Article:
The Menu is based on a television series that showed on HKTV, a relative newcomer to the artistic wasteland that is local television.
Did I say that… or just think it?
I’d encourage people who don’t know about HKTV or its owner, Ricky Wong, to Google both of them, because it’s an interesting story. And by interesting, I mean a sordid tale of protectionism, cronyism, and political ugliness.
But why is that important? Well, because The Menu is about local media (though a lot of it applies everywhere) and some of their… less attractive traits. Hong Kong’s tabloid media has a long and sordid history of exploitation, insensitivity, and a crassness so blatant it sincerely makes me jealous. It also has a negative side.
I know some journalists in Hong Kong, and they’re good people. But some of their colleagues are absolute f@#$ing animals who would literally step over a burning kitten to get a story or photo. I say that because the opening scene of The Menu might seem overstated, outlandish, and unrealistic to people unfamiliar with the local tabloid press. But if you’ve spent more than a month in Hong Kong, you’ll recognize the veracity of the depiction.
I howled with derisive glee in the cinema because I know that some of these people are avaricious (!) savages with such an utter dearth (!) of conscience that the ghost of Heinrich Himmler whimpers in revulsion.
But that’s just my opinion.
The movie apparently was to be the 2nd season of the TV show. If that’s true, it helps explain a lot. The Menu looks very… television-esque. Maybe Hong Kong people are so used to stars crossing back and forth between TV and movies that they don’t mind when the visual styles cross over. But if The Menu was shot to be a TV show, that makes sense.
The budget is obviously modest, and the scale of the production means that we’re not looking at sweeping vistas and large sets. But that doesn’t necessarily make it bad. The opening car sequence is very effectively staged and shot from an action perspective. The CG in the movie isn’t the greatest you’ve ever seen, but to be fair I’m sure the FX budget for this film was not astronomical.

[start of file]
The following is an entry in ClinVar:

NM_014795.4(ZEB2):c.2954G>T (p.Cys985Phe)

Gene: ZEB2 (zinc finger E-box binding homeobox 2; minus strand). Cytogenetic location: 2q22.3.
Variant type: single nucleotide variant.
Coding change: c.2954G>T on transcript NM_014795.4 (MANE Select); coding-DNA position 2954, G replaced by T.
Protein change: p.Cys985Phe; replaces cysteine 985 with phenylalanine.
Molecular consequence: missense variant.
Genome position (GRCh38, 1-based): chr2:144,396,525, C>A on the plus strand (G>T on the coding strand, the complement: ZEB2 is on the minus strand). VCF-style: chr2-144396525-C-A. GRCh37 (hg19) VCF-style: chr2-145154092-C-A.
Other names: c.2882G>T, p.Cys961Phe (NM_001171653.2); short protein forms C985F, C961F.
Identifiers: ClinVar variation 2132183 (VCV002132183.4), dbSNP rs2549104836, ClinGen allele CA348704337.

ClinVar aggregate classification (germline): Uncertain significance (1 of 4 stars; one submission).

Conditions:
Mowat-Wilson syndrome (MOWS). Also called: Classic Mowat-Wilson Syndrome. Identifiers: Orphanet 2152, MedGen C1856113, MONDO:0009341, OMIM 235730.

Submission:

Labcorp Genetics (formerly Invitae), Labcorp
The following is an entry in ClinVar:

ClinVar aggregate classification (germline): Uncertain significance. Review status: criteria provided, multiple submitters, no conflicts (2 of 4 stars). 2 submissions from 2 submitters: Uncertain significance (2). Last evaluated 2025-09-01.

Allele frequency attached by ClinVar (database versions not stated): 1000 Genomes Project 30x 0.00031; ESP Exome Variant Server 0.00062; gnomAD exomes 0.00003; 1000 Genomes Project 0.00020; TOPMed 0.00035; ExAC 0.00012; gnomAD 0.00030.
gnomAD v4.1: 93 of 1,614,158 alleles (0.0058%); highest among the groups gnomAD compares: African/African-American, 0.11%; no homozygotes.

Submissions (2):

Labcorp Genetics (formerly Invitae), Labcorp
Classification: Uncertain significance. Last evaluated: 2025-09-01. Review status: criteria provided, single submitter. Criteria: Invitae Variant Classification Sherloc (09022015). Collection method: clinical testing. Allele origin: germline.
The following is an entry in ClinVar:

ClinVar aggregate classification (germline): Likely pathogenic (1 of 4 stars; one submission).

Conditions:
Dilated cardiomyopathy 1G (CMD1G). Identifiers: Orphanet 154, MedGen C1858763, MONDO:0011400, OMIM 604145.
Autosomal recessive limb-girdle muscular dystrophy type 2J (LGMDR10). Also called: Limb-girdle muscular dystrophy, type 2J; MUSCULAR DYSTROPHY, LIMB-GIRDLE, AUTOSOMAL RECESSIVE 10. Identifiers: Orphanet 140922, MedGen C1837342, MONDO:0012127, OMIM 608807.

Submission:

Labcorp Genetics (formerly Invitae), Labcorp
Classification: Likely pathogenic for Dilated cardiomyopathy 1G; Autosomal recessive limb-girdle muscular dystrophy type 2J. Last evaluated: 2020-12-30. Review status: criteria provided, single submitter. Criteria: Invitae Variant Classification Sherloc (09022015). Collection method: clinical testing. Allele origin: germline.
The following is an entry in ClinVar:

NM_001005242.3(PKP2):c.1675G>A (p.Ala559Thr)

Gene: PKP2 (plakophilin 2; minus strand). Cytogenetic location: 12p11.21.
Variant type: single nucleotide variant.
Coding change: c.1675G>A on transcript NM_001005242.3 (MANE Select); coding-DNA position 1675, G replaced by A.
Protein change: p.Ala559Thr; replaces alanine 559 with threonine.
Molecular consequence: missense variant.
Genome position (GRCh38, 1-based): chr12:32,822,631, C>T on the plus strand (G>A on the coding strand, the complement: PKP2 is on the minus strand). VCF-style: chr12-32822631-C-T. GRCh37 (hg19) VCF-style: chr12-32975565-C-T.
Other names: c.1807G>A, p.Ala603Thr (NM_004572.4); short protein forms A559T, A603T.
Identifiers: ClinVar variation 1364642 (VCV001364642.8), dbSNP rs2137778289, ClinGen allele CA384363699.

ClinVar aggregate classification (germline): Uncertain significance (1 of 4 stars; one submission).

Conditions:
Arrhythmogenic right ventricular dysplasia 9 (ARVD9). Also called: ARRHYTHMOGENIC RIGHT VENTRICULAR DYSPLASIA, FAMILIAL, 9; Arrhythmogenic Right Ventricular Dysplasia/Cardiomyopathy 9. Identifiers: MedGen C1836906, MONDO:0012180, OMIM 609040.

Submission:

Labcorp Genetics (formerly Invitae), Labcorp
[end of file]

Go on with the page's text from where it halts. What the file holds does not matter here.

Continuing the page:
And to be even fairer, when I watched The Menu I saw a trailer for Heartfall Arises, which stars Lau Ching Wan and Nicolas Tse, and the CG in that movie is no better.
When you factor in the differences in budgets between these movies, it’s even worse. But never mind that.
I was saying that The Menu isn’t a ‘big’ movie. It doesn’t need to be. The story is about people, and so it doesn’t really need bigness (?) By keeping the (figurative) focus close, it accentuates the humanness of the story and characters, even when you’d rather not be so close to some of them.
Josephine Yu plays the Mandarin-speaking (but Taiwanese) boss of a rival, and she does a really commendable job at being so hate-able.
Speaking of commendable, it was nice to see Jeana Ho playing a resoundingly regular character that was neither bitchy nor wearing lingerie.
I’m not sure I believe her as a college intern, but that’s probably because I’m not working in universities any more.
It was nice to see Ng Man Tat in a non-comedic role. Sometimes he oversold the character, but at other times he was very convincing.
So was Justin Cheung as the owner of the media outlet. He was very believable, mature, and engaging.
The Menu’s genesis in TV would also explain the way the narrative can sometimes seem more than a little choppy or cursory. I got the impression that paring a season’s worth of story down to 90 minutes necessitated removing some things that I wish were still there. I would have believed the story a little more, and I think it would make the movie better.
The Menu is not a great film, but it is topical, relevant, and it tells some rather ugly truths in a refreshingly straightforward manner. It has an unmistakable political perspective, or bias, to be sure, but most movies do. The Menu just happens to wear its bias on its sleeve, and like I said, if you know about HKTV I can’t say I blame them.
I can easily admire the ambition in The Menu even if I don’t always admire the execution. It’s an extremely local film, and the more you understand about Hong Kong culture and politics the more you’ll get out of it.
The Menu is one of those movies that I can say I’m really glad it was made. It’s not perfect, but it’s there, and these days that’s an accomplishment in itself.